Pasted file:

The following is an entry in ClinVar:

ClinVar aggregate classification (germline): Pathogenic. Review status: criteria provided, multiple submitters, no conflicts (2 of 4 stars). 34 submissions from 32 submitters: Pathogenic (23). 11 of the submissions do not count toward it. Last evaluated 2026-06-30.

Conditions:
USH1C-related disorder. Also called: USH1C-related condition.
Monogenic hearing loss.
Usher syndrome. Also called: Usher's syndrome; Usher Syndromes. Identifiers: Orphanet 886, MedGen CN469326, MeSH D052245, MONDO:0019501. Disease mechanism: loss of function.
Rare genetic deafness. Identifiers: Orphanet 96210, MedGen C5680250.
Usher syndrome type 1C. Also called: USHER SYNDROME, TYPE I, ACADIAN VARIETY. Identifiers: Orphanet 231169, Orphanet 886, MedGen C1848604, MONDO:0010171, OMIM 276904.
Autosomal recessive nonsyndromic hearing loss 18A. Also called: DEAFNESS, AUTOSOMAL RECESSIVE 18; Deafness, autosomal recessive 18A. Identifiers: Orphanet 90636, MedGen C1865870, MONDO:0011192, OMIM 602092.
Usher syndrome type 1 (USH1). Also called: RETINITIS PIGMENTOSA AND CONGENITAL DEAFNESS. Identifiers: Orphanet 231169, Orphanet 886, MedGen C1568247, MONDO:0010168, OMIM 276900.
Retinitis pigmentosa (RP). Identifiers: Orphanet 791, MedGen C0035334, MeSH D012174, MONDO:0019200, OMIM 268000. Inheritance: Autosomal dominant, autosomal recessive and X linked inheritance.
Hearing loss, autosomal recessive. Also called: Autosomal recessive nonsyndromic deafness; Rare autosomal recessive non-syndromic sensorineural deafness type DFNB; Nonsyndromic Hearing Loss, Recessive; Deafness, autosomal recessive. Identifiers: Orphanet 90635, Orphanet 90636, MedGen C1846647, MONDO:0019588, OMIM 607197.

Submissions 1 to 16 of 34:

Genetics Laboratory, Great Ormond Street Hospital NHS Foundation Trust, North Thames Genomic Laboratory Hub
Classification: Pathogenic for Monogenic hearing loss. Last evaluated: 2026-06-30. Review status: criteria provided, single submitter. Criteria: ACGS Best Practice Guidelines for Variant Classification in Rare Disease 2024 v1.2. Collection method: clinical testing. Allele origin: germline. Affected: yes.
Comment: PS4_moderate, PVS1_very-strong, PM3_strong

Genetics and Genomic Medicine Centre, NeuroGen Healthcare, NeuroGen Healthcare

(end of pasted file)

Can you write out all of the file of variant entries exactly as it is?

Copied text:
The following is an entry in ClinVar:

ClinVar aggregate classification (germline): Pathogenic. Review status: criteria provided, multiple submitters, no conflicts (2 of 4 stars). 34 submissions from 32 submitters: Pathogenic (23). 11 of the submissions do not count toward it. Last evaluated 2026-06-30.

Conditions:
USH1C-related disorder. Also called: USH1C-related condition.
Monogenic hearing loss.
Usher syndrome. Also called: Usher's syndrome; Usher Syndromes. Identifiers: Orphanet 886, MedGen CN469326, MeSH D052245, MONDO:0019501. Disease mechanism: loss of function.
Rare genetic deafness. Identifiers: Orphanet 96210, MedGen C5680250.
Usher syndrome type 1C. Also called: USHER SYNDROME, TYPE I, ACADIAN VARIETY. Identifiers: Orphanet 231169, Orphanet 886, MedGen C1848604, MONDO:0010171, OMIM 276904.
Autosomal recessive nonsyndromic hearing loss 18A. Also called: DEAFNESS, AUTOSOMAL RECESSIVE 18; Deafness, autosomal recessive 18A. Identifiers: Orphanet 90636, MedGen C1865870, MONDO:0011192, OMIM 602092.
Usher syndrome type 1 (USH1). Also called: RETINITIS PIGMENTOSA AND CONGENITAL DEAFNESS. Identifiers: Orphanet 231169, Orphanet 886, MedGen C1568247, MONDO:0010168, OMIM 276900.
Retinitis pigmentosa (RP). Identifiers: Orphanet 791, MedGen C0035334, MeSH D012174, MONDO:0019200, OMIM 268000. Inheritance: Autosomal dominant, autosomal recessive and X linked inheritance.
Hearing loss, autosomal recessive. Also called: Autosomal recessive nonsyndromic deafness; Rare autosomal recessive non-syndromic sensorineural deafness type DFNB; Nonsyndromic Hearing Loss, Recessive; Deafness, autosomal recessive. Identifiers: Orphanet 90635, Orphanet 90636, MedGen C1846647, MONDO:0019588, OMIM 607197.

Submissions 1 to 16 of 34:

Genetics Laboratory, Great Ormond Street Hospital NHS Foundation Trust, North Thames Genomic Laboratory Hub
Classification: Pathogenic for Monogenic hearing loss. Last evaluated: 2026-06-30. Review status: criteria provided, single submitter. Criteria: ACGS Best Practice Guidelines for Variant Classification in Rare Disease 2024 v1.2. Collection method: clinical testing. Allele origin: germline. Affected: yes.
Comment: PS4_moderate, PVS1_very-strong, PM3_strong

Genetics and Genomic Medicine Centre, NeuroGen Healthcare, NeuroGen Healthcare